These homes bear witness to our innermost private nature and watch as we collapse in tears in the midst of heartbreak. They see our greatest strengths and weaknesses; lost tempers and ugly illness, laziness and productivity, and our most joyous celebrations of daily life. We infuse our rooms with the full spectrum of emotion and energy, bursting onto every surface and imprinting into the fabric of the land beneath it.

But what happens when these places are left behind and we move on?  Do the spaces we inhabit breathe with life or are they simply made of timber, nails, and brick? I’ve always had a fascination with this idea of the rooms we say goodbye to when it’s time to leave them. Do they remember us? And when the memory fades, do they simply return to concrete and beams until the next person arrives to breathe life into them once again? Do they have favorites?

I recently had the unexpected opportunity to return to the childhood home where I spent my most innocent early years. I walked up the steps into a brick duplex now occupied by an older divorced man, who kept it only sparsely decorated with essentials, neat and tidy, but devoid of the warmth of the mother and daughter who had once lived there.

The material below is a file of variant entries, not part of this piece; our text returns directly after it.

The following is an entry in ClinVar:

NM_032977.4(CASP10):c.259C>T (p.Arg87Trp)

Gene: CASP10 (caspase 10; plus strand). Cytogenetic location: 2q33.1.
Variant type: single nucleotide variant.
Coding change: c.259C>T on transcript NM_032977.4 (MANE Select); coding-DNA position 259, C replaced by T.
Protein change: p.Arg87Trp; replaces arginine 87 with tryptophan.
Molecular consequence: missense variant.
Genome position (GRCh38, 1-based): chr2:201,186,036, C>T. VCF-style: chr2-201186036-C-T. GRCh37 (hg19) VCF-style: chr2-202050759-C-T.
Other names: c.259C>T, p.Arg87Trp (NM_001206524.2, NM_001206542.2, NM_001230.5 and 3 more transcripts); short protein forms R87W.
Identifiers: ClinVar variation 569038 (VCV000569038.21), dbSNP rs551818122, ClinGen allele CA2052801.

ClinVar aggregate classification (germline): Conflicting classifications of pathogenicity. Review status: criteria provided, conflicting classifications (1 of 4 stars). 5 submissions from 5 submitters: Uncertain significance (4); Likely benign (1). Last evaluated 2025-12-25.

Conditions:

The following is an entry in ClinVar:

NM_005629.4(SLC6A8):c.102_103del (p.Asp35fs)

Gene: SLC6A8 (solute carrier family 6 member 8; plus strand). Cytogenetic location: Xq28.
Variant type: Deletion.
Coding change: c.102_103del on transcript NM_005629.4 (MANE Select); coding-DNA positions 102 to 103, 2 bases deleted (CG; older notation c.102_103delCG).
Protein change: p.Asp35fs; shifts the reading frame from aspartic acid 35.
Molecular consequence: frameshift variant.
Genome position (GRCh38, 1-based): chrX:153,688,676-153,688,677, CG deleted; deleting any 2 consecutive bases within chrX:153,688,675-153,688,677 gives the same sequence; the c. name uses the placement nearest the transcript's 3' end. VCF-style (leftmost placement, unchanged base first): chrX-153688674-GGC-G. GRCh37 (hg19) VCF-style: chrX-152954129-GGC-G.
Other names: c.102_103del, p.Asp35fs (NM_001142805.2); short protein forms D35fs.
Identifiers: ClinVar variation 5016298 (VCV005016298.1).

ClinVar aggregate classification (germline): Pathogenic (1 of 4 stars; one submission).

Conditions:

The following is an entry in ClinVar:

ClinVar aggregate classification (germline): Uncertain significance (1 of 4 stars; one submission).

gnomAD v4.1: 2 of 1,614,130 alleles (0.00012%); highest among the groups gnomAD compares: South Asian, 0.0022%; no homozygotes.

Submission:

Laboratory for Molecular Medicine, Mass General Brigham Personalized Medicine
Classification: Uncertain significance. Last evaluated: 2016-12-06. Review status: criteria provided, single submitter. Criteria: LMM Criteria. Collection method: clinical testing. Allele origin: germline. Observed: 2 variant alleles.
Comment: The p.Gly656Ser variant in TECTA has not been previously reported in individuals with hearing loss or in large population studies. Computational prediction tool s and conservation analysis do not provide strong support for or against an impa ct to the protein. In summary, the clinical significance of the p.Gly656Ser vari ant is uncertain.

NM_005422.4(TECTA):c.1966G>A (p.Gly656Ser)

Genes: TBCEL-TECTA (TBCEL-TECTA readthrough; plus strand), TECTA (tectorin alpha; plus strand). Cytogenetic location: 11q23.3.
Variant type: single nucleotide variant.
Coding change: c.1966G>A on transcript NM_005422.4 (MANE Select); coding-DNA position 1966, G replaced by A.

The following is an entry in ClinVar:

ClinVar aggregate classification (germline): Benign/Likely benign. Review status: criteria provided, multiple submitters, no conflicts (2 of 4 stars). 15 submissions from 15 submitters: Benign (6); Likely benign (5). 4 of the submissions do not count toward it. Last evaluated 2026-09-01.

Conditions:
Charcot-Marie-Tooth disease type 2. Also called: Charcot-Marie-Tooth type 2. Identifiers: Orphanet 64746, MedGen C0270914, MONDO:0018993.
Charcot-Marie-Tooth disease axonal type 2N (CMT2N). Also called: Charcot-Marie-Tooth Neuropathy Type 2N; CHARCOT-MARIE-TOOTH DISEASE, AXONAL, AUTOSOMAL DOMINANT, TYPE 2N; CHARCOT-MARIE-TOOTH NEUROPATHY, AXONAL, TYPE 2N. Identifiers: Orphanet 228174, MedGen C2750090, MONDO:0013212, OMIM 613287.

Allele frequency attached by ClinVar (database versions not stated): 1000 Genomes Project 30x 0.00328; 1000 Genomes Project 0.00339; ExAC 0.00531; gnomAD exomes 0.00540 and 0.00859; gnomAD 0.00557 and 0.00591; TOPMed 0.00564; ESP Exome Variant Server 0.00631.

I walked into the kitchen that was remarkably the same as it had been decades ago, and saw my mother at the stove. I passed an old landline jack at eye level, remembering the yellow chair I used to drag over to it so I could reach up to the phone with small legs and tiny fingers. I heard the snap of the screen door slamming.

I saw myself sitting cross-legged in front of an old television on shag carpet, watching cartoons on a Saturday morning.

I blinked and saw a stack of my toys on the basement shelves beside the washer and dryer and blinked again and they were gone.

I was certain that a version of myself was still sitting at a small white desk in the bedroom upstairs, drawing pictures of horses and rainbows on fields by a farmhouse where I dreamed of living one day.

Did the rooms say, “Hey, I think I remember you?”

Perhaps it is this reason that some places resonate with us so deeply, for lifetimes to come, calling us to return—a watermark of our former selves, still lingering.